“We know of cinemas that have put on showings of movies in Kazakh and Russian in parallel in the primetime slot and almost all viewers went to the showing in Russian,” Yershova said.
If business is cool over the government’s dubbing proposal, workers in the creative industry are more favorable.
Timur Balymbetov, a television producer responsible for the dubbing on Guardians of the Galaxy, told EurasiaNet.org that he sees younger generations growing increasingly comfortable with Kazakh. Many young filmgoers were pleasantly surprised when they found out that they were able to watch a Hollywood blockbuster in their own language, Balymbetov said.
“Guardians of the Galaxy … demonstrated a serious demand for quality dubbing that would not ruin the value of the entertainment. We had to rethink the jokes in ways that would be understandable to Kazakh-speaking audiences while retaining the original meaning. And when the audience would burst into laughter, that was the greatest reward for our efforts,” Balymbetov said.
Because of the greater returns on Russian-dubbed movies, however, cinemas often schedule the Kazakh language option in inconvenient time slots. Balymbetov predicted that, with time, cinema chains will increasingly come to respect the needs of Kazakh speakers.
“Subtitles are a possibility, but this is a compromise for those among our viewers used to quality film dubbing. Showing three or four movies a year in Kazakhstan, as happens at the moment, is not solving the problem,” Balymbetov said.
Still, the sheer volume of work required to process translated content — even if only subtitles — is sure to become a headache for distributors. A polished dubbing job can take between six and eight weeks. As Balymbetov explained, dubbing requires a small army of staff, from sound engineers to dubbing mixers, and actors to translators. And the number of people required to do this properly simply does not currently exist in Kazakhstan.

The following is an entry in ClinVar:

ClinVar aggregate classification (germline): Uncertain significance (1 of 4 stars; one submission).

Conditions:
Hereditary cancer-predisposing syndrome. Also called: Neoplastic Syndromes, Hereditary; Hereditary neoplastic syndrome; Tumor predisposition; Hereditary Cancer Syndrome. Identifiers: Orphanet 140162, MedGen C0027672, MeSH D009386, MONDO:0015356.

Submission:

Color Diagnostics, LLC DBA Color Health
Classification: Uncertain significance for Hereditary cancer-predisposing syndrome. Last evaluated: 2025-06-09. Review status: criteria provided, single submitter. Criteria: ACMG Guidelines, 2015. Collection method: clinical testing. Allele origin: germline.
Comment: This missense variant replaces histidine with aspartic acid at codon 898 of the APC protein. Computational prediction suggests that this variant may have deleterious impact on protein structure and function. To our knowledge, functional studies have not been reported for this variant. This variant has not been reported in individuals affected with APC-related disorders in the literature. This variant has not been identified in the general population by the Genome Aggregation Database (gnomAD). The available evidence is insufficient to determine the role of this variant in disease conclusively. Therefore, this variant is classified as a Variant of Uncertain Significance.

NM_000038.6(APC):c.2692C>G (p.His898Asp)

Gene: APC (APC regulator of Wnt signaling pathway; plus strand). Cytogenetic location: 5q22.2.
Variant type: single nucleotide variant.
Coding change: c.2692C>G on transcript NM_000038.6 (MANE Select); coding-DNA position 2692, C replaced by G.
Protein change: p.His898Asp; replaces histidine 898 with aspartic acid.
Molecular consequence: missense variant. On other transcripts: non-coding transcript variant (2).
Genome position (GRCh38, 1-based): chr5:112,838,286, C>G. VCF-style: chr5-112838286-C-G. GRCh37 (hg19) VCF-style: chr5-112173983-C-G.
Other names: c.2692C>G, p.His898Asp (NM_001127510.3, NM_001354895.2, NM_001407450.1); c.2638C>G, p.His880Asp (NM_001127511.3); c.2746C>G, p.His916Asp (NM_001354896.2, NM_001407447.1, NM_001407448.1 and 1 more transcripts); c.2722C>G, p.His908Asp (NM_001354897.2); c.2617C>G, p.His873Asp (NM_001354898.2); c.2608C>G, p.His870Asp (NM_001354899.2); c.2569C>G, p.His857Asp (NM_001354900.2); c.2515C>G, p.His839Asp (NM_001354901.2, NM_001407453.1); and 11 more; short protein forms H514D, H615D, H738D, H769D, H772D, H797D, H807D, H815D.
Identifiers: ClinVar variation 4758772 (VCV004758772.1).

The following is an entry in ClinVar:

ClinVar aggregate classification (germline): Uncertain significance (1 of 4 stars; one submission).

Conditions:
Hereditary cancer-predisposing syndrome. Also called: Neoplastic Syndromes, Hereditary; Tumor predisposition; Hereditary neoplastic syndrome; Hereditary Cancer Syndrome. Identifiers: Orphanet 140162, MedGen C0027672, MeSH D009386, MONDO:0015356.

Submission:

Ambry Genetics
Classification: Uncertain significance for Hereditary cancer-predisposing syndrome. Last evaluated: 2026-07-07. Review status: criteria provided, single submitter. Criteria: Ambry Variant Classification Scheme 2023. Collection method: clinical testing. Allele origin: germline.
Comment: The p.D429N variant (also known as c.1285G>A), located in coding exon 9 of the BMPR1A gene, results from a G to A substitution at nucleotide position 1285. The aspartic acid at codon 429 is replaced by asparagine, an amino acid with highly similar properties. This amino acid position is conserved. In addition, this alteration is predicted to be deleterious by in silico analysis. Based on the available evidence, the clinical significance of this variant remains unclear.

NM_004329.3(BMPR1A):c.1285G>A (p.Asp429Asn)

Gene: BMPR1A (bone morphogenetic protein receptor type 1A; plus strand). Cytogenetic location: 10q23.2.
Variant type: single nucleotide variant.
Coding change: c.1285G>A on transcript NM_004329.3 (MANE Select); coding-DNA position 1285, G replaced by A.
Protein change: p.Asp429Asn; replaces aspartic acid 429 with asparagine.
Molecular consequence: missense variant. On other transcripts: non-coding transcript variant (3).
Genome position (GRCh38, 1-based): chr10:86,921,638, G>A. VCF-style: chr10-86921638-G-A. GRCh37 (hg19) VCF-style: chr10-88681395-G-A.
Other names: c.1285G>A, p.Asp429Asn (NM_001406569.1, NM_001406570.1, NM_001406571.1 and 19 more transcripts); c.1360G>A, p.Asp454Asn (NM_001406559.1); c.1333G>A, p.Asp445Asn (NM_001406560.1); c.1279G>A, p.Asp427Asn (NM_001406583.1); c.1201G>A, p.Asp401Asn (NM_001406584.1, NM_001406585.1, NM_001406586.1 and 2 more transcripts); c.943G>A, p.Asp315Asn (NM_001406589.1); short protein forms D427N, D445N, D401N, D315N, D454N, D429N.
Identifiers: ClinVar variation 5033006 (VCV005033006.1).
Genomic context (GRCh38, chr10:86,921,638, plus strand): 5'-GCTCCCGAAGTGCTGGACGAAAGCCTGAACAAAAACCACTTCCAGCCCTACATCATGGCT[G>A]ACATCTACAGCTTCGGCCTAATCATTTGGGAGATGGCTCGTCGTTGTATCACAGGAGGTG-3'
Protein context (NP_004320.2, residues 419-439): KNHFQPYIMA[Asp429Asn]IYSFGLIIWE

Most dubbing in Kazakhstan is handled at the moment by a single Astana-based company, Aray Media Group, which has signed deals with global movie giants like The Walt Disney Company and Sony Pictures. Some recent releases under Aray Media Group’s belt include the Star Wars re-boot, The Jungle Book and Alice Through the Looking Glass.
Aray Media Group projects manager Madina Abisheva is bullish about the ability of local talent to meet demand. “We have enough local talent — it is just a matter of training and nurturing them. So if previously we used experienced specialists from Almaty, now we try to draw on local talent, so as to avoid transport and accommodation costs,” Abisheva said.
That spells bad news for the Kazakh voice of the Avengers’ Hawkeye — Almaty-based voice artist Bakhytzhan Zharmuhambetov. “Last year, I flew to Astana four times for re-recordings. The costs were covered by the studio. But that proved too expensive, so they are looking for local specialists. When it came to doing the dubbing for The Jungle Book, nobody called me,” Zharmuhambetov told EurasiaNet.org.
All the same, Zharmuhambetov remains a supporter of the legislation to translate movies into Kazakh. It is particularly urgent, as there are so many Kazakhstanis that cannot speak a word of Russian, he said. Those include ethnic Kazakhs from China and Mongolia — known as Oralman — that moved to Kazakhstan at the government’s encouragement following the collapse of the Soviet Union.
“To be honest, my family always watches movies and TV shows in Russian because there are few Kazakh language channels, and the ones that exist are boring. But if they start to show interesting and quality movies in our native language, I will become an eager cinephile,” Zharmuhambetov said.
Aktan Rysaliev is a pseudonym for a journalist based in Almaty, Kazakhstan.